Wednesday, November 16, 2005

What's Left To Do When Fines Don't Work (Hint: Start's with a "P" ends with an "n")

This is the kind of case where you wish OSHA had the ability to send an employer to jail without passing go and without a chance of a "Get Out of Jail Free" card.

A worker was crushed to death yesterday at the Jindal United Steel Works in Houston, Texas. The details about the accident haven't been released, but an enterprising reporter did take the time to check the company's past OSHA history, and guess what?
In a 40-page document from the U.S. Department of Labor, more than 100 citations for safety and health violations were listed for Jindal. The citations range from failure to correct crane hazards to serious health violations.

In October 2000, the Occupational Safety & Health Administration fined Jindal $1.7 million for 182 alleged violations.

Jindal's sister company, SAW Pipes USA, Inc., was fined $500,000 three months later by OSHA for 67 alleged willful violations for failing to document illnesses and injuries on the job.

OSHA noted the penalties against the company represents one of the largest record-keeping violations in years.
The citation, which you can view here, is still being appealed by the company.

The huge fine was mainly for recordkeeping violations, crimes that Senator Enzi (see below) would undoubtedly consider to be insignficant not even punishable if the employer fixed it within 72 hours.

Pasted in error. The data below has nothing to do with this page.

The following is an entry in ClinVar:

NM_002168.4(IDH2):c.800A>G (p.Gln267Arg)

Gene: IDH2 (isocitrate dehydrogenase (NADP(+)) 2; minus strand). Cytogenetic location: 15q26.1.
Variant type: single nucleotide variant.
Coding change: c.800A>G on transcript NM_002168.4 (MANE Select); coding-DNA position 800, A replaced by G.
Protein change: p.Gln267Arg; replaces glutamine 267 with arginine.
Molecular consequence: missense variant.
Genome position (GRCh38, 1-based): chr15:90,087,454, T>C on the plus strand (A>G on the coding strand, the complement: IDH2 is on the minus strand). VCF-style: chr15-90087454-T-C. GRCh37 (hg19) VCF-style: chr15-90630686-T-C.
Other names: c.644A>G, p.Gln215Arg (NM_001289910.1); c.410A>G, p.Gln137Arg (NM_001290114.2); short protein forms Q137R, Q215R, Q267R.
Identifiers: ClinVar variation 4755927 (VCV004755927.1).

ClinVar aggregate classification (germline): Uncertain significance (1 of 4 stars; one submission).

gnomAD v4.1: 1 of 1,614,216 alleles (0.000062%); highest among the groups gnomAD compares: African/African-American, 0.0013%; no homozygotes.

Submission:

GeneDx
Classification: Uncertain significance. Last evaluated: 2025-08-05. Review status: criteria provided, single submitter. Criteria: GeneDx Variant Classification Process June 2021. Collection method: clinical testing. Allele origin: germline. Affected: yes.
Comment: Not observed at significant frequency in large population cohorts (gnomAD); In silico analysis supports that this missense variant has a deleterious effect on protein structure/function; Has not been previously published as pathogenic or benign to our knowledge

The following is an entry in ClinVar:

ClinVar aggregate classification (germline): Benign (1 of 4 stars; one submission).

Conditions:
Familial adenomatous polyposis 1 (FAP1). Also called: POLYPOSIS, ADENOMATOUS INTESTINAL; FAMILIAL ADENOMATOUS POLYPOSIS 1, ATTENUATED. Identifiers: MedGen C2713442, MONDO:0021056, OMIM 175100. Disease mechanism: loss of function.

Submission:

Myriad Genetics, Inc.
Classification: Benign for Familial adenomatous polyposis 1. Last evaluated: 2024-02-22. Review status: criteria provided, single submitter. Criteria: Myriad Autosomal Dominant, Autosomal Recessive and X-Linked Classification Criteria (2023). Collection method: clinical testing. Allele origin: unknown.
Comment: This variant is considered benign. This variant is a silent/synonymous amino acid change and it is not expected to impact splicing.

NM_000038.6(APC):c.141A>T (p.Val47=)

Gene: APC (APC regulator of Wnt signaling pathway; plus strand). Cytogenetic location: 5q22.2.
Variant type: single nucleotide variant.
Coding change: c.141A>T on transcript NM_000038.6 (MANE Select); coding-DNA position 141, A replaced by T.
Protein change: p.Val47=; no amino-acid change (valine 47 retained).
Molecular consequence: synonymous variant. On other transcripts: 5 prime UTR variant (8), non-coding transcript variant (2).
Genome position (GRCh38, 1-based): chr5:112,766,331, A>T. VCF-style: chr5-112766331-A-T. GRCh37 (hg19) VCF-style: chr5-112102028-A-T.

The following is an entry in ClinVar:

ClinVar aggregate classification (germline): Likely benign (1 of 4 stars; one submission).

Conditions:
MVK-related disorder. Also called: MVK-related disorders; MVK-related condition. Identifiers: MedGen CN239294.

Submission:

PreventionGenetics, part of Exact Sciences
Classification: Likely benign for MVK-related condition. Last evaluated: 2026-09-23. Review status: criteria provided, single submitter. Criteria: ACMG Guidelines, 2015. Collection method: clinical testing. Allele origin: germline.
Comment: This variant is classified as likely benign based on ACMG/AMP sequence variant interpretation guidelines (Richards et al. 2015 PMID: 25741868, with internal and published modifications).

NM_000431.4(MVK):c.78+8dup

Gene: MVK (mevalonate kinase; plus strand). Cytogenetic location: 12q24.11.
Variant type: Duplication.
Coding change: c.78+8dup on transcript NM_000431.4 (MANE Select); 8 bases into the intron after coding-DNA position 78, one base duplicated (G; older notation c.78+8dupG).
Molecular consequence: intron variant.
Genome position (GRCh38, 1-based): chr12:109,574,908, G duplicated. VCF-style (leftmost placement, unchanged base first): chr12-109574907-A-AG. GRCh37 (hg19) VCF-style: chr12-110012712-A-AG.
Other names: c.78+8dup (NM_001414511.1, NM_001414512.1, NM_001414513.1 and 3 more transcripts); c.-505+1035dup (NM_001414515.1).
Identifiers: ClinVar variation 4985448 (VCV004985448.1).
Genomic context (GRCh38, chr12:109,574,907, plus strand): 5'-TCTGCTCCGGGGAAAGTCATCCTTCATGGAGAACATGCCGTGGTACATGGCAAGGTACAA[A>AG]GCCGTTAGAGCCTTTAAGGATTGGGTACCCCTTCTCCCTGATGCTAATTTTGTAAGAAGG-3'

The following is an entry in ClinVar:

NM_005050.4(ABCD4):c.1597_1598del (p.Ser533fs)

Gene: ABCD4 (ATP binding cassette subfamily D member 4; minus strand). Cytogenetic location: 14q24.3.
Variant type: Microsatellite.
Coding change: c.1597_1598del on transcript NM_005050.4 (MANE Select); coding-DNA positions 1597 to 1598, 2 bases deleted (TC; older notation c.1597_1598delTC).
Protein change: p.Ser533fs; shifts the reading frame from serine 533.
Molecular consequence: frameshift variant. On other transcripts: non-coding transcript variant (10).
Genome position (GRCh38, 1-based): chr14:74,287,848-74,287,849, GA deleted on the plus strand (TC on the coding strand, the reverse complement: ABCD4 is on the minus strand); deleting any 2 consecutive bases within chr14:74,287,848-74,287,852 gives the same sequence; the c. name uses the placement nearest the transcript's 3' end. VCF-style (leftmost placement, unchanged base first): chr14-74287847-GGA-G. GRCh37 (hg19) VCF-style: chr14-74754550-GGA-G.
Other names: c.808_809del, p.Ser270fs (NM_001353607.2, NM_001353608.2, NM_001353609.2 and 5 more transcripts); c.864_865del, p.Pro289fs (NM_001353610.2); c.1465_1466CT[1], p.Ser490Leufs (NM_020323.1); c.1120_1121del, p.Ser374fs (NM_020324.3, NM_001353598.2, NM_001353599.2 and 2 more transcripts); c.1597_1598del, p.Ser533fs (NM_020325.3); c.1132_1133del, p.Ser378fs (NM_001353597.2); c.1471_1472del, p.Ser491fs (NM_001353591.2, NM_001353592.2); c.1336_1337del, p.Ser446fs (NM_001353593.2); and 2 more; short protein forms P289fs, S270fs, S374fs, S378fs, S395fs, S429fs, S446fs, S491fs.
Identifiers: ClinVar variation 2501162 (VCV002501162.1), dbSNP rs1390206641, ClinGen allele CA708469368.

But as the OSHA press release said at the time of the citation:
The inspection found that the company purposefully did not record numerous injuries and illnesses from 1998 through part of 2000, significantly lowering the company's lost workday illness and injury rate.

"Documenting workplace injuries and illnesses is a vital part of protecting our nation's workers," said OSHA Administrator Charles N. Jeffress. "Under our inspection targeting system, had this employer reported the correct injury and illness rate for 1998, the facility would likely have been placed on the list for a programmed inspection prior to the complaint that initiated this investigation."

Failing to record workplace injuries and illnesses is a serious deficiency, not merely a paperwork violation. Accurate records of injuries and illnesses help workers and employers identify hazards that require correction and help OSHA pinpoint worksites that need to do a better job of protecting workers.
And, as we saw yesterday, fraudulent recordkeeping may also be indicative of lousy safety conditions.